Before I knew it, all five elementary school age boys were signed up for YMCA wrestling. Sponsored by our local Jaycee’s, eight teams of pre-adolescent boys were divided up by weight and assigned a coach. Each team borrowed the name of a different carnivore like, the Lions, the Tigers or Bears. (Oh my!) As a former champ himself, my father willingly volunteered his services as mentor to our band of misfits leaving me no room for slack. No amount of sulking on my part would be tolerated as he whipped the “Lions” into a formidable unit. Each of my brothers occupied a different weight on what soon became known as the team to beat. No doubt the other teams saw me as the weakest link in their conquest for domination at our weekly matches. And for a while, they were right. After all, here was a sport where kicking, biting, scratching and the pulling of hair was not just frowned upon, it was forbidden. I was at a loss in the first few practices as I was forced to adapt to this new form of defense. But as much as I despised the evening practices, grueling workouts and physical contact of the sport (not to mention cutting my nails) the competitor in me soon prevailed. By the end of the first season, I was a force to be reckoned with. As the eight teams came together in one final showdown I muscled my way through every bracket only to lose in the end. My fourth place trophy was dwarfed on the mantel by my brothers first’s and second’s. It’s hard to say who was more disappointed, me or my father. But our frustrations (I now realize) came from two very separate places. While his was based on the fear of my disenchantment with athletics in general. Mine was founded on not living up to his expectations and his newfound interest in me as part of his kin. Had I failed him as a son? And if so, what would the consequences of my failure be? A sound beating? Familial ostracism? Adoption? It’s funny how the mind of a child works because as crazy as it sounds, all of these options seemed viable to my eleven year old brain. Needless to say, none of these things came to pass. He had nothing but praise to offer each of his sons for their efforts and vowed that there would always be next year.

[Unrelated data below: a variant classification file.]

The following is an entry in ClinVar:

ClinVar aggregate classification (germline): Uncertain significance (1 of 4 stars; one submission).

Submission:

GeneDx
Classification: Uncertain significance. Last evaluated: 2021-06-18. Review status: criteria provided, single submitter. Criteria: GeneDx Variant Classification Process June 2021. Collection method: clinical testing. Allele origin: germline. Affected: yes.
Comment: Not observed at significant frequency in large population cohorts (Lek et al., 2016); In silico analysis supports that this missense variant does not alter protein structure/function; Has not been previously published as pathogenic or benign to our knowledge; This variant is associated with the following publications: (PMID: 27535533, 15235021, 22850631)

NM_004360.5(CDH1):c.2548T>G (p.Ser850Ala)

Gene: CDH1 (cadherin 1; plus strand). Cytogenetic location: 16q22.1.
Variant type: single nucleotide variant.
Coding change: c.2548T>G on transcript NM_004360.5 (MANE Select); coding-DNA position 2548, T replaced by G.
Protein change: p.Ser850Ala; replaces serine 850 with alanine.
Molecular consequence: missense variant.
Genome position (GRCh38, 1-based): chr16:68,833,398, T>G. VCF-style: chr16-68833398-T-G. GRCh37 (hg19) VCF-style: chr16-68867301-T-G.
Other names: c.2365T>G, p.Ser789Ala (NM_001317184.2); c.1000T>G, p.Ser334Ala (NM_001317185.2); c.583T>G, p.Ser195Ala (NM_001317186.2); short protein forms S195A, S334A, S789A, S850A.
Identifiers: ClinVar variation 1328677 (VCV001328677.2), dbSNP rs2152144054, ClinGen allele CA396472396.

What? Next year?
Steven Hodge (aka Skip) is a retired Flight Attendant who overcame his early struggles with addiction over twenty eight years ago. Although he emphasizes his journey is far from complete, he has experienced the world in a way that most of us only dream of. He has returned to his roots in the Midwest to pursue a career in writing and be close to family. He lives in Omaha, Nebraska.